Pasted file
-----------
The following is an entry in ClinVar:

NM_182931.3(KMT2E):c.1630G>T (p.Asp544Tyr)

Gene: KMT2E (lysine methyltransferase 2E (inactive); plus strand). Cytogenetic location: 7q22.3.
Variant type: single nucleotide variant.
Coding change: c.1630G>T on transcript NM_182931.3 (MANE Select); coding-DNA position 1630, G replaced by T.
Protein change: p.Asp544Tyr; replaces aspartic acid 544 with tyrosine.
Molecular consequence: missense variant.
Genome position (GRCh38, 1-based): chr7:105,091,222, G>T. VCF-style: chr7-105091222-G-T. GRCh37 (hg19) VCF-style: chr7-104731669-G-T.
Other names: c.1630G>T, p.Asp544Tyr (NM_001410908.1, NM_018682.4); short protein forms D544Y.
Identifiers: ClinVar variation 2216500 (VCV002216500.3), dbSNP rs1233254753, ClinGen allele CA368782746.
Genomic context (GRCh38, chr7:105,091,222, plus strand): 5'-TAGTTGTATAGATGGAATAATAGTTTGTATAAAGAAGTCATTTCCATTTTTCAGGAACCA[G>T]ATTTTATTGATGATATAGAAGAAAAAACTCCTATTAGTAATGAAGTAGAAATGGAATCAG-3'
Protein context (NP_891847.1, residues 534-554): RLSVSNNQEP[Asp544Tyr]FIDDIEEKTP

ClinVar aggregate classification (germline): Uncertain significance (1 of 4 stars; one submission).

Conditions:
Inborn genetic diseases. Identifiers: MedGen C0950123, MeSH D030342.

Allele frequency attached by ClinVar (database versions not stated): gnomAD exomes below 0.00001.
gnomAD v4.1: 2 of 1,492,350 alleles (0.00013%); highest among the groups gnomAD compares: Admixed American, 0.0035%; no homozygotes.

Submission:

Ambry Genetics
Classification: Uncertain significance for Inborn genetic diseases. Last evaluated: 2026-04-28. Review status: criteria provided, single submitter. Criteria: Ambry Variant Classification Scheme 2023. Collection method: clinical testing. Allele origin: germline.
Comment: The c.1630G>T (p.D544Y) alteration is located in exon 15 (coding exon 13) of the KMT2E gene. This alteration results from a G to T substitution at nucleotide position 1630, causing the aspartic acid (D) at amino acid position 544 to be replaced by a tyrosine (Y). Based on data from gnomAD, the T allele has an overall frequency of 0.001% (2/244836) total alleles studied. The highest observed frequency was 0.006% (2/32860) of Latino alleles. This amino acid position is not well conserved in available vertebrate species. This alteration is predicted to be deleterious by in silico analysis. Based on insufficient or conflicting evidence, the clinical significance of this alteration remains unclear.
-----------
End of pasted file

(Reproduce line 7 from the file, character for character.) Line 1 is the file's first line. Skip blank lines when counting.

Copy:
Molecular consequence: missense variant.